Architects love this new living room trend that makes the space way more social, comfy and cozy

Architects are embracing a new trend for living room design which is turning the space into a haven of hospitality and comfort

white living room with sunken seating
(Image credit: Naho Kubota)

For those with their ear to the ground, you’ve surely heard the chatter about conversational seating – layouts that bring us closer, if not face to face, are all the rage as we distance ourselves from the Zoom era. But there may be no architectural feature more on the nose than the conversation pit.

Otherwise known as sunken living rooms, conversation pits were a hallmark of mid-century modern interiors in the United States when entertaining at home was at an all-time high. Often located within a living room, they were built below the floor, a few steps down, and lined with built-in seating. Today’s architects and designers embrace the feature for many of the same reasons conversation pits were popular in the first place: as an interior design trend they bring a cozy dynamic with surprising dimensions.  

‘There are so many benefits to a sunken living room; from denoting space with an elevation change, to the feeling of increased spatial volume, to a more intimate sense of lounging… none of which can be achieved from furnishings alone,’ says Kristin Korven, co-founder of Los Angeles’ Part Office.

Eliminating furniture, in fact, is one of the conversation pit’s primary perks, creating a space free of table legs and clutter, particularly in rooms with outdoor views easily blocked by a clunky couch. But at the end of the day, the sunken living room trend creates a place to sink in and relax.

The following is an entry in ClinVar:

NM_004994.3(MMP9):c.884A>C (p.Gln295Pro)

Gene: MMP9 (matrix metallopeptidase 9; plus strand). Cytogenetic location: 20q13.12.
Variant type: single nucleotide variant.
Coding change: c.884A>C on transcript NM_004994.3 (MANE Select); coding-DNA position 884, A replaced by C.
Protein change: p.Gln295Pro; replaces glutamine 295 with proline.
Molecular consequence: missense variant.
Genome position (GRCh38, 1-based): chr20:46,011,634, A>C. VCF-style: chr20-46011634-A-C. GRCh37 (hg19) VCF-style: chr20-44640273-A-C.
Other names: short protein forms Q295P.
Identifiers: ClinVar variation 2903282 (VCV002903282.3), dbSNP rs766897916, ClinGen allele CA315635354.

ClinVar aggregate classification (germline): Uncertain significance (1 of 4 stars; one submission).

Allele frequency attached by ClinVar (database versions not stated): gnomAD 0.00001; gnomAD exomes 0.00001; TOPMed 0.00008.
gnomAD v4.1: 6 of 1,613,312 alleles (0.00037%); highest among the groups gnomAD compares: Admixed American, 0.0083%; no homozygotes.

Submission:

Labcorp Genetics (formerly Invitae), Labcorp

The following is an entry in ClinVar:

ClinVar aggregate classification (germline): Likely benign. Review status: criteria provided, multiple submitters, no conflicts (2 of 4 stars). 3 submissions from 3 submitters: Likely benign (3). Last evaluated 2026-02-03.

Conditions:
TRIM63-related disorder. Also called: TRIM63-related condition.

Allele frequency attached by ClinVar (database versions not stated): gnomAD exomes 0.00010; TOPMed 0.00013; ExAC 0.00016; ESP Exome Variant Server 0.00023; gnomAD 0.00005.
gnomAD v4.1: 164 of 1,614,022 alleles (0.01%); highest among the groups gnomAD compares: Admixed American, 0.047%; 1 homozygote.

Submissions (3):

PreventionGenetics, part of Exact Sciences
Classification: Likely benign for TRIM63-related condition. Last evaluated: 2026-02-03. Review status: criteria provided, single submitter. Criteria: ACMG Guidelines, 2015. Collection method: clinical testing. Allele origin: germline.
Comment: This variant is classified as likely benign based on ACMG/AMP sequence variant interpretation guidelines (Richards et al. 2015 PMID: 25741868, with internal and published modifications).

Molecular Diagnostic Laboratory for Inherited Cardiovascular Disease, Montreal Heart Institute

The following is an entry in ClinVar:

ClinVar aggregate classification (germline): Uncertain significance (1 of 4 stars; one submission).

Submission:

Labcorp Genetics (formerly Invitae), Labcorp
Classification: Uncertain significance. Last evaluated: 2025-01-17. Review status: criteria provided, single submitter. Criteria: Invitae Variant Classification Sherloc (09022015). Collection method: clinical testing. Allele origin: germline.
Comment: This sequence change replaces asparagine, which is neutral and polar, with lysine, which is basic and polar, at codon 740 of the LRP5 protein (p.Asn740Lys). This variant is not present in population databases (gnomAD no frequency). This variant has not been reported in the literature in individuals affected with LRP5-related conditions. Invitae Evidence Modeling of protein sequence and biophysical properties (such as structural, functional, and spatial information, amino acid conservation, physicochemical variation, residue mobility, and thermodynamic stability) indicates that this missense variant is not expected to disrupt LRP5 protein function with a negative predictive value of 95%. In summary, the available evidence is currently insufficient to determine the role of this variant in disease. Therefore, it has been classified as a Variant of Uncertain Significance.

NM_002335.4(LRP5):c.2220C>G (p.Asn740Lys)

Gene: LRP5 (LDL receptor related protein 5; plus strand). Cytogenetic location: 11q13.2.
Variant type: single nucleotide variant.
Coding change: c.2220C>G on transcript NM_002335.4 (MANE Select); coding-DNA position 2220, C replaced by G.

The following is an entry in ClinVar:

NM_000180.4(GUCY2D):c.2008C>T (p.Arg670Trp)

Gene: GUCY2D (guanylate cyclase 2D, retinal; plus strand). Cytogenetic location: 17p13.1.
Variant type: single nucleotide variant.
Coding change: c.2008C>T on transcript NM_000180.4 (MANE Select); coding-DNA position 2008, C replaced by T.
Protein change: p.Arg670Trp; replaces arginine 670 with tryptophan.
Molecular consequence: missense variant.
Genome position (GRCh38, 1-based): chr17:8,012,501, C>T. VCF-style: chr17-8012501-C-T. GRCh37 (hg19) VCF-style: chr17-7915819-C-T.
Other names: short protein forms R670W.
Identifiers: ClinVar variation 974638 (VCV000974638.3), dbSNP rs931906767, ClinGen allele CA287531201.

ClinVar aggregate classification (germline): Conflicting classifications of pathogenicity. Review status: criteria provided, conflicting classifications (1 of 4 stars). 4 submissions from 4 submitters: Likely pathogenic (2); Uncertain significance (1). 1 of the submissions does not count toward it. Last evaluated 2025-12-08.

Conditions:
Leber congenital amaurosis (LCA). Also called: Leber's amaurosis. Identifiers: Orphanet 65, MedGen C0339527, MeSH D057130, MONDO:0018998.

‘I think it has to do with the more general trend of cocooning, the conversation pit is the ultimate place to hang out with your family,’ says interior designer Joanna Lavén, co-founder of Stockholm’s Studio Lawahl. ‘It is cozy, comfortable and good looking.’

As an architectural feature, it remains the ultimate conversation piece – here are a few tips that will hit the spot.

1. Be wary of size

minimalist living room with purple sunken seating

(Image credit: Darren Bradley)

San Francisco architect Craig Steely dreamed up this perfectly padded pit in order to demarcate space in a voluminous room without obstructing outdoor views. He’s careful to note, however, that sunken rooms aren’t a perfect fit for every interior – they make the most sense when there’s room to spare, both within and around the pit. 

‘Make sure your conversation pit is big enough,’ says Steely. ‘At least 12’x12’.’ There should be enough leg room to get that lounge effect, or to place a central coffee table which you can still walk around. 

2. Double up the seating

green living room with big windows and sunken seating

(Image credit: Luis Callejas)

In this edgy design, LCLA office took the conversation pit to the next level; unlike the traditional living room layout, the pit’s border acts as an extra layer of seating thanks to thin cushions atop concrete slabs. 

‘Using different levels for seating can also make the space contract and expand in section, therefore the flat roof works very well,’ says architect Luis Callejas, noting how the space – with two layers of seating – feels taller even with a standard room height, a common perk of conversation pits.